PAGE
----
Each with their own secret to hide, the black death at their door and lives at stake; the reader will find themselves taken back to a time when clearly the nobles were anything but, and those who are willing to sacrifice everything for the poor, are few and far between. You will fall in love with the sensuous, but sweet interactions between Sir Ranulf and the mysterious princess as their story takes us on a journey through one of the most horrific times in history. A definite must read...

Joyfully Reviewed
The plague is sweeping medieval England and the worst atrocities seem to be felt by those who are not privileged. Edith of Warren Hamlet is one of those women but she has the forethought and sharpness to make a change in the lives of those she becomes trapped with. Now they are living a secret life and rebuilding their lives, though fearing the one that caused them great harm. But, their new lives seem to be working well in keeping them hidden, even though they are in plain view.
Edith has taken on the persona of a foreign princess and those at the knights’ tourneys believe all that she tells them. She is a woman of mystery and many flock to her side. She is able to keep just enough distance from each and every knight that her real identity is still hidden. But, when a new knight (Sir Ranulf of Fredenwyke) suddenly seems to be a little too attentive, and Edith finds herself thinking of him too often what will happen. Will Sir Ranulf be appalled or intrigued if he learns her secrets?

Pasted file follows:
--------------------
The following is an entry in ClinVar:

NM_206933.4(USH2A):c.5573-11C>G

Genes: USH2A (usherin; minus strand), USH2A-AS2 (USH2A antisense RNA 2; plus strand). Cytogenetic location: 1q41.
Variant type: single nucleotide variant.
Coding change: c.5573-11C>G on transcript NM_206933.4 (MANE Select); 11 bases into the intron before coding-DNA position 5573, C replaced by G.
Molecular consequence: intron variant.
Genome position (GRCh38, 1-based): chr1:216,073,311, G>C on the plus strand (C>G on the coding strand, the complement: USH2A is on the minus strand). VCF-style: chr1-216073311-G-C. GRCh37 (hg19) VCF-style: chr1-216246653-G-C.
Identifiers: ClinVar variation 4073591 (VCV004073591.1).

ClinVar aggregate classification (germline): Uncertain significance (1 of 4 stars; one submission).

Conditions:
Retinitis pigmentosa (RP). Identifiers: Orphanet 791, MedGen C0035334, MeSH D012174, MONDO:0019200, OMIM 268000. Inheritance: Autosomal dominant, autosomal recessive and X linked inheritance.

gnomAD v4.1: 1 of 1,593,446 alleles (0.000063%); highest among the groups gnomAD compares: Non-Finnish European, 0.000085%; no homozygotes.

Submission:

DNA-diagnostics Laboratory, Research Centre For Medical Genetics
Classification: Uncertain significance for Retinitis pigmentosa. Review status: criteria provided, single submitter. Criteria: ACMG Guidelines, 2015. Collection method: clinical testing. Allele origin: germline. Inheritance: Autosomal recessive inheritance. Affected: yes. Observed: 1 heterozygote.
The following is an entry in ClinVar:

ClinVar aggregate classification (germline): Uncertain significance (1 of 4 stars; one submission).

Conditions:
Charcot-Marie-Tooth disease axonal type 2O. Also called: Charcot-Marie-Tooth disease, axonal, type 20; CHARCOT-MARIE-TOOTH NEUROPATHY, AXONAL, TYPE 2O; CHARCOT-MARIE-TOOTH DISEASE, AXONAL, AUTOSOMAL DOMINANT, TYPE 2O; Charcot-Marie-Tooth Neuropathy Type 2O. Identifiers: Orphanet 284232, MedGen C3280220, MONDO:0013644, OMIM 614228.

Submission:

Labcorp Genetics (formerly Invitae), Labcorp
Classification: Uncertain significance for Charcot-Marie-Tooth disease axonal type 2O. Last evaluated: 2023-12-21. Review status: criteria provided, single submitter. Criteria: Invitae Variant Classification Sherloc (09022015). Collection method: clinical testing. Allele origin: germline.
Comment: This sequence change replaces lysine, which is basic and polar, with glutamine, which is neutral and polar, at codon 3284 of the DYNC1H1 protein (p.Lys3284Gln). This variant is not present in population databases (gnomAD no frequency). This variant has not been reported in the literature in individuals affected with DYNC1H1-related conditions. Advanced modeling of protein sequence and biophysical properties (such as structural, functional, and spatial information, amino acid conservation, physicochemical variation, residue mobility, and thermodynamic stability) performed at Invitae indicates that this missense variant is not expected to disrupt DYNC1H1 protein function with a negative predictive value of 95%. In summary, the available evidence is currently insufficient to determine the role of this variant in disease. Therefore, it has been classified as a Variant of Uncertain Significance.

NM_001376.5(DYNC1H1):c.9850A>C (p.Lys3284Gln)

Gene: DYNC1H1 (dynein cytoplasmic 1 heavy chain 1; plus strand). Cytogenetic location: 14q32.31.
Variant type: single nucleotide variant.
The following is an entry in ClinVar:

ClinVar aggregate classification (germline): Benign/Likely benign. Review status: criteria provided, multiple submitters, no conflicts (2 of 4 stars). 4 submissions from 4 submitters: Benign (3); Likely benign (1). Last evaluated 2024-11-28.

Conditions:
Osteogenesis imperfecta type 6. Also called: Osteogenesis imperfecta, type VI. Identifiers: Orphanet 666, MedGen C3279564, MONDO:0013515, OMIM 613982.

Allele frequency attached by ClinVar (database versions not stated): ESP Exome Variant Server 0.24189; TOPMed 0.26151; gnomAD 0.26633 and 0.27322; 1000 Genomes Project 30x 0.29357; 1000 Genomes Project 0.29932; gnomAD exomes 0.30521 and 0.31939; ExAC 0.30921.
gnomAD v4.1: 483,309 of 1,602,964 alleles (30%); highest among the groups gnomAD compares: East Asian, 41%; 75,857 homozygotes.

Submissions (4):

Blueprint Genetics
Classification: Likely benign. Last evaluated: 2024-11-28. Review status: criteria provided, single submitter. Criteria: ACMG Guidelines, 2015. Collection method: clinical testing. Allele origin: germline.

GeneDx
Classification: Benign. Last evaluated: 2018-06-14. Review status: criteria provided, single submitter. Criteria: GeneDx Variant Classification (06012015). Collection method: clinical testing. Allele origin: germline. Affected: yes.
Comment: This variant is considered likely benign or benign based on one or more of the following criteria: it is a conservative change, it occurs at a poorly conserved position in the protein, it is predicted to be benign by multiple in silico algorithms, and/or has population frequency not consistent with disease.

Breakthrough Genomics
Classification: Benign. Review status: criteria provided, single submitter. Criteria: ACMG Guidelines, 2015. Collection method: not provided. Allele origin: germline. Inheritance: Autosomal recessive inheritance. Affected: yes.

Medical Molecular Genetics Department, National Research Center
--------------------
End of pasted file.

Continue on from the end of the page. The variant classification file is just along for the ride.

'To Touch The Knight' is a finely woven tale that has more than one intrigue you don’t expect in a historical. Ms. Townsend is able to bring forth a happy ending to a group of people who were horrifically affected by the plague. I was so intrigued by the plot in 'To Touch The Knight' I was unable to put it down until I finished the last page. If you want a little different historical romance then I Joyfully Recommend 'To Touch The Knight'.